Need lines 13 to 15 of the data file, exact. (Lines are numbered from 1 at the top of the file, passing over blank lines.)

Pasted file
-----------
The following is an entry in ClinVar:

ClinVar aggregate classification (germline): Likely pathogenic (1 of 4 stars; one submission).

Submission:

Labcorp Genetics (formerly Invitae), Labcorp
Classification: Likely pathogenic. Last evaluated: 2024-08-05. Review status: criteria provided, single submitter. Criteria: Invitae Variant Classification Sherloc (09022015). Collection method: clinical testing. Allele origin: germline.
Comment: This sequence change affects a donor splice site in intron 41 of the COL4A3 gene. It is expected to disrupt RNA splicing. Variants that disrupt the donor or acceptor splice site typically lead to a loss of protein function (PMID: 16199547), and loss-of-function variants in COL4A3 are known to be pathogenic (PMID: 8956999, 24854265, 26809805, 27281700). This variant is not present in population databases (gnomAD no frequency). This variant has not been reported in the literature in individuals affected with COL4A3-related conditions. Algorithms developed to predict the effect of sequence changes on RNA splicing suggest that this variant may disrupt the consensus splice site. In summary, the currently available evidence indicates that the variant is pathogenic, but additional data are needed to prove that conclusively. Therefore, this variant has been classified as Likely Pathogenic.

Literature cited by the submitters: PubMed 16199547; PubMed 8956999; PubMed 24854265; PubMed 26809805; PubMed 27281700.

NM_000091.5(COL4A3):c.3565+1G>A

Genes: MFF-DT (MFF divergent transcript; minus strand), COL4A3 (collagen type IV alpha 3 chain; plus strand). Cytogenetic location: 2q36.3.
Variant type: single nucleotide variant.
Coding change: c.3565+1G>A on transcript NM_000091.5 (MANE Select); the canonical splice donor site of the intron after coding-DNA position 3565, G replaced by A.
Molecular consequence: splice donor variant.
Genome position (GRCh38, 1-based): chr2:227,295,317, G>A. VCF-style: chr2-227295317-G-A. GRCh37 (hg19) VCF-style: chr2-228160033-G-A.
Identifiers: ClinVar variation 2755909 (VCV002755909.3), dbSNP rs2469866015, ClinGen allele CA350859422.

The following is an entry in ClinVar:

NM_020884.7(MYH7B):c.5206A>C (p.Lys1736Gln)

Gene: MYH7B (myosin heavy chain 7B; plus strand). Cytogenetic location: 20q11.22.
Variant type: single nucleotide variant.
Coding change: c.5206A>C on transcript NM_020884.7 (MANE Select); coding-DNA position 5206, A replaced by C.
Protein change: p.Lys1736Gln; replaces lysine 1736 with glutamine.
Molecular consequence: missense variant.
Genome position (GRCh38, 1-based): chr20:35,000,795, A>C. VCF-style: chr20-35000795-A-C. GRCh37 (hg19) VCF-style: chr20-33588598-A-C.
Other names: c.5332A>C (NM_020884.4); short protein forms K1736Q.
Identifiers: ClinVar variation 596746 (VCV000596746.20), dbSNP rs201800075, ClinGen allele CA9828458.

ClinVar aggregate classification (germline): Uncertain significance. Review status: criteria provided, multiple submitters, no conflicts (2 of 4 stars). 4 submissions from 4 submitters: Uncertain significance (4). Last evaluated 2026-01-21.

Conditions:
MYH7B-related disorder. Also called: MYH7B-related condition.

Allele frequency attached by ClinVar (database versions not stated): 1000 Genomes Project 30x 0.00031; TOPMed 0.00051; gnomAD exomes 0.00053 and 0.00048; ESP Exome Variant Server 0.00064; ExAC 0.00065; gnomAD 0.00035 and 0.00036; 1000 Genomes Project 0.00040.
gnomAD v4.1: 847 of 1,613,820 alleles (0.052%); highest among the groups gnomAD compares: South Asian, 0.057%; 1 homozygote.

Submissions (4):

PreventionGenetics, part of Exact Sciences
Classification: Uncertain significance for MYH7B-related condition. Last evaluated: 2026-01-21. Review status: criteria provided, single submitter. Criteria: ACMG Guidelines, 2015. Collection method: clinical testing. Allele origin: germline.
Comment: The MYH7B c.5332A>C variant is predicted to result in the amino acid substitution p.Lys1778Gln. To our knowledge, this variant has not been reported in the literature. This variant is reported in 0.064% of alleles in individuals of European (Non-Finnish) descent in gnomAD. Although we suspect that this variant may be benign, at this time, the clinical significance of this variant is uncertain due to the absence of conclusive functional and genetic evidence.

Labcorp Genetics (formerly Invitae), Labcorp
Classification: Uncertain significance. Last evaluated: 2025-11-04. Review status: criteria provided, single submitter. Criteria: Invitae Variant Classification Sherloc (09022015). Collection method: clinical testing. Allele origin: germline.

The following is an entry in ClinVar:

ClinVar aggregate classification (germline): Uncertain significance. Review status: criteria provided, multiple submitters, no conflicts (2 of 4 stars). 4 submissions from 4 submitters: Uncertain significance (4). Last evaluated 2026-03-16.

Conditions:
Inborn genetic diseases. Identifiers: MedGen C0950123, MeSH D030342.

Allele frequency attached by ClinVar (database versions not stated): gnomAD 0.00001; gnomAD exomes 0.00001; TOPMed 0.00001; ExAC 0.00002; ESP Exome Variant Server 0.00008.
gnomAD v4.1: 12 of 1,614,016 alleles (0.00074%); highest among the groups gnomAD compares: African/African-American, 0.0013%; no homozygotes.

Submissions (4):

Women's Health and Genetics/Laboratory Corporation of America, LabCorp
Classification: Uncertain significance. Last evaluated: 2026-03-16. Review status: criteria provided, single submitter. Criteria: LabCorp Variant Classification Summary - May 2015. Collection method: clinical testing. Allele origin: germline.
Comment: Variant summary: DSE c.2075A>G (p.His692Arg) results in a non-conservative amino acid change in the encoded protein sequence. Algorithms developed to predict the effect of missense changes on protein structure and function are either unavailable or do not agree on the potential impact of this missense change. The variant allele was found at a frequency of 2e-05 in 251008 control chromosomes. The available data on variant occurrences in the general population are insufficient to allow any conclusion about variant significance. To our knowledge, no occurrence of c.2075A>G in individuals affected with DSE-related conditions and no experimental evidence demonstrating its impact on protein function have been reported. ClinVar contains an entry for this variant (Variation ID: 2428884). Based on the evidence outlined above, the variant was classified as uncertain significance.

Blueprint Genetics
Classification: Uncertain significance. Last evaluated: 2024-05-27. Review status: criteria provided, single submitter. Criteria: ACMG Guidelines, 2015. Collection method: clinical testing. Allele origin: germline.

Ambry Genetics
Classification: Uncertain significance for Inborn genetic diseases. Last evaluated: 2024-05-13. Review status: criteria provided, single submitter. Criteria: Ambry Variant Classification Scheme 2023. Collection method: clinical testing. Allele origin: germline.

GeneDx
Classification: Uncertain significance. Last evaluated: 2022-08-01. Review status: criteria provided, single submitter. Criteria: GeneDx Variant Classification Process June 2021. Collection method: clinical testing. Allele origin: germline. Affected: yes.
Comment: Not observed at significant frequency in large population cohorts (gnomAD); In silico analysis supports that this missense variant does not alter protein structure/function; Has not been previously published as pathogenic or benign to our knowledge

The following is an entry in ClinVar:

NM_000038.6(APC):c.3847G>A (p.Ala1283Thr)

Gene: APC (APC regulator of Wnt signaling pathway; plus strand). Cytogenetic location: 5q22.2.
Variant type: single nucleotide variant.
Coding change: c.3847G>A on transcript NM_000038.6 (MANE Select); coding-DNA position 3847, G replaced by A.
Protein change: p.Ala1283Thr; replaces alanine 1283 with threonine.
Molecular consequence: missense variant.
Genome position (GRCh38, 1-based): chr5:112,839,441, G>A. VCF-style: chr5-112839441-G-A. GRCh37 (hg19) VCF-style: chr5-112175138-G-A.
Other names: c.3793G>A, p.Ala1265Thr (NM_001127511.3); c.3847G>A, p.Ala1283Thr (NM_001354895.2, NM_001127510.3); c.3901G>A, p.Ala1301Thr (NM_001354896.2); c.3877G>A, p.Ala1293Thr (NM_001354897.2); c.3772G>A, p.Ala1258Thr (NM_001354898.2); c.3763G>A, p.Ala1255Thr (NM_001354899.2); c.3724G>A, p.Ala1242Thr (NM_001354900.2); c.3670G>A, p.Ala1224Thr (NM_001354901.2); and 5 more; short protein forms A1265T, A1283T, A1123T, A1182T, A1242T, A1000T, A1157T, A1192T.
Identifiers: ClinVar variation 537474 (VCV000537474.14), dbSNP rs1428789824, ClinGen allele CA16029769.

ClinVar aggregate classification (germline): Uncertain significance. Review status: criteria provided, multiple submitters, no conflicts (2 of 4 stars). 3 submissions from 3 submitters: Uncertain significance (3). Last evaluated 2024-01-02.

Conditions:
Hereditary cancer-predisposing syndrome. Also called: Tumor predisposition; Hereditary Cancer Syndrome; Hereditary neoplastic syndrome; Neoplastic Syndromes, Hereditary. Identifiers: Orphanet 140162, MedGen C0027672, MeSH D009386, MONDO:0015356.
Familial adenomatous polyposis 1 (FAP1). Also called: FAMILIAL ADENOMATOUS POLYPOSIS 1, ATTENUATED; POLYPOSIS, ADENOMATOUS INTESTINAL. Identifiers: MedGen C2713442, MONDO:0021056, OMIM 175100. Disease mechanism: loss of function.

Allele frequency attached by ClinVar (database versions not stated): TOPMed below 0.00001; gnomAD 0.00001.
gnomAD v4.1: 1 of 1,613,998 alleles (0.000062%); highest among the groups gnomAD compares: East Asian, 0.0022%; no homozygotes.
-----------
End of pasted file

Genome position (GRCh38, 1-based): chr2:227,295,317, G>A. VCF-style: chr2-227295317-G-A. GRCh37 (hg19) VCF-style: chr2-228160033-G-A.
Identifiers: ClinVar variation 2755909 (VCV002755909.3), dbSNP rs2469866015, ClinGen allele CA350859422.

The following is an entry in ClinVar: